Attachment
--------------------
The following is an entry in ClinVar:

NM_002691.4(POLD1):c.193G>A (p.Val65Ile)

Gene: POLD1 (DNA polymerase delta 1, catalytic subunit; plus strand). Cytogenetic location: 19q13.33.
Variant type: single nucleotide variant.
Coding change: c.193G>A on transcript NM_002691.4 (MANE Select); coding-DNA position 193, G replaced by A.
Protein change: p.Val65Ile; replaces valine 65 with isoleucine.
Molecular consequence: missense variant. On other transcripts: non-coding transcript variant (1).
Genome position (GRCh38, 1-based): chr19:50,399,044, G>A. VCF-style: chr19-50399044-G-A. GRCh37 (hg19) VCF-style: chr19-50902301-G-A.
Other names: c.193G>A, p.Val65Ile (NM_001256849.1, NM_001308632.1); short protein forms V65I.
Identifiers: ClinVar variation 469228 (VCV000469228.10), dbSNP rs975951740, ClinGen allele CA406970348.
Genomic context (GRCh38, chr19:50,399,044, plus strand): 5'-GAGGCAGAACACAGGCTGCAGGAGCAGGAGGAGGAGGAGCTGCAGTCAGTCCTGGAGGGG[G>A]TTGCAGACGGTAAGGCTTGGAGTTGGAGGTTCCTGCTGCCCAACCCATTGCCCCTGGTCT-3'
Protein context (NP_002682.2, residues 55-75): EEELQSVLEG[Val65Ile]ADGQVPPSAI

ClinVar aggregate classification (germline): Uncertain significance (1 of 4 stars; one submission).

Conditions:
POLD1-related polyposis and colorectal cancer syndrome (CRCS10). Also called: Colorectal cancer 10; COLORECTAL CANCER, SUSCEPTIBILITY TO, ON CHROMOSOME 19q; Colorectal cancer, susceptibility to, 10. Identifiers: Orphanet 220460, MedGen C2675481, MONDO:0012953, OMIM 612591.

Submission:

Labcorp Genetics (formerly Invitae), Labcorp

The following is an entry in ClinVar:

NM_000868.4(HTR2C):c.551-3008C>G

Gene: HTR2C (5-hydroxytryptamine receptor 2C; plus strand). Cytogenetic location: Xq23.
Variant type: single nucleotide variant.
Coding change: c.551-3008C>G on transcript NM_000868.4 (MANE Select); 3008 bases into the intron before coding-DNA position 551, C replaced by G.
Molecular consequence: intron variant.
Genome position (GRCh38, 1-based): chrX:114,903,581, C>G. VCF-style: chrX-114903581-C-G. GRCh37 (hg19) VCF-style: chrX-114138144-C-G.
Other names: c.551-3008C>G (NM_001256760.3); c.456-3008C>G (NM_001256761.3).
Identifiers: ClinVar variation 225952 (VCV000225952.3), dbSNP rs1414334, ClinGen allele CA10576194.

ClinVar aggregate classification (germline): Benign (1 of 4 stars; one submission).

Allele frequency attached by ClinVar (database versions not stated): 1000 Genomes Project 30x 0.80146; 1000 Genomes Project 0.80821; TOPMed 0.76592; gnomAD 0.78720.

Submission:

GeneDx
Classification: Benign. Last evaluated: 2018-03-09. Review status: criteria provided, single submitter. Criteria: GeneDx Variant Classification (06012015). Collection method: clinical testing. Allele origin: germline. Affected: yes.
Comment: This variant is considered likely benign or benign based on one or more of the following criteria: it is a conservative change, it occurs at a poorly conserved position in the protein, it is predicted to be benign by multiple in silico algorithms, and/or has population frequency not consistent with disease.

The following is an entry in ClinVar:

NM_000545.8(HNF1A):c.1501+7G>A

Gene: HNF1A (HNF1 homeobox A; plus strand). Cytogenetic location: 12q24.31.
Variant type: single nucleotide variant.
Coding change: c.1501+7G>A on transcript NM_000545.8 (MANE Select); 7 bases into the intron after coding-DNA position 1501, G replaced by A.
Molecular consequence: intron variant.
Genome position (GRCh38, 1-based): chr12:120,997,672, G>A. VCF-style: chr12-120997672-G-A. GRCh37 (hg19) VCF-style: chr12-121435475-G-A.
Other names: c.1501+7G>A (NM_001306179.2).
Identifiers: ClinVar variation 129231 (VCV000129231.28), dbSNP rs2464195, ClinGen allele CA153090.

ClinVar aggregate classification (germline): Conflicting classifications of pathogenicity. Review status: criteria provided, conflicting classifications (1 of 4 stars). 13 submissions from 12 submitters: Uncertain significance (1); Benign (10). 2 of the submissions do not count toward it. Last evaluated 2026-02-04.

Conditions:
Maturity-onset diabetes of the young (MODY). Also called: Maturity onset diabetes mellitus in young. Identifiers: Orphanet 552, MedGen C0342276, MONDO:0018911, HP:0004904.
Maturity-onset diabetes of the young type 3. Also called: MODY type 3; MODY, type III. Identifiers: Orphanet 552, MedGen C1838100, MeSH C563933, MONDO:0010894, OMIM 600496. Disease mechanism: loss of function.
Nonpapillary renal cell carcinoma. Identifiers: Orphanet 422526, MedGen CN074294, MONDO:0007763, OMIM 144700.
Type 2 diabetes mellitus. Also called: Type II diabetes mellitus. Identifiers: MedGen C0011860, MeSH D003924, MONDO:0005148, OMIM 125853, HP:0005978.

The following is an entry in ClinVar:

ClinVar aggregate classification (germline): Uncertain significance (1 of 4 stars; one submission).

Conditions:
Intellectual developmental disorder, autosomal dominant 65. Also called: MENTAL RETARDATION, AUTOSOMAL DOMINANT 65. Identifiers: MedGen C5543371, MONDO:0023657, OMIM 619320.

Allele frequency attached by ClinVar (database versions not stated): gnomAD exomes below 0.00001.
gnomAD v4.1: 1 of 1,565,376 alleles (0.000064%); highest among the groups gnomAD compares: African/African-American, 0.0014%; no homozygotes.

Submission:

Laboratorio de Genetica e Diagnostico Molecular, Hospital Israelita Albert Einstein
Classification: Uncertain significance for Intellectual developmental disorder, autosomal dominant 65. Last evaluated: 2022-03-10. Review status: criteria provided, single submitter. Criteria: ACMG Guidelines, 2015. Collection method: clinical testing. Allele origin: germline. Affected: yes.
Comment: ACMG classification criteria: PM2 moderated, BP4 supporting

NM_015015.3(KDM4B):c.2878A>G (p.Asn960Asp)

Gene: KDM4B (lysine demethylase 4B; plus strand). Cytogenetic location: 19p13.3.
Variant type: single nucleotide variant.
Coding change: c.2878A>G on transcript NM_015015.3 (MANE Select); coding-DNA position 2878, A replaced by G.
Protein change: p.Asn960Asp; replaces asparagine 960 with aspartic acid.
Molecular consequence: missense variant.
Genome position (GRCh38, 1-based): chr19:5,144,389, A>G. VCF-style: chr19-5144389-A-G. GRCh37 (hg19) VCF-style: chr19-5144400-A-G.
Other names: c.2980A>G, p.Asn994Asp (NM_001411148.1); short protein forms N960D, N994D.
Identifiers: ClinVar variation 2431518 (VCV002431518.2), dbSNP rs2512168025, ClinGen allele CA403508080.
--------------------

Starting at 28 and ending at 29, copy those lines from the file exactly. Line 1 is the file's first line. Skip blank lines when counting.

Allele frequency attached by ClinVar (database versions not stated): 1000 Genomes Project 30x 0.80146; 1000 Genomes Project 0.80821; TOPMed 0.76592; gnomAD 0.78720.

Submission: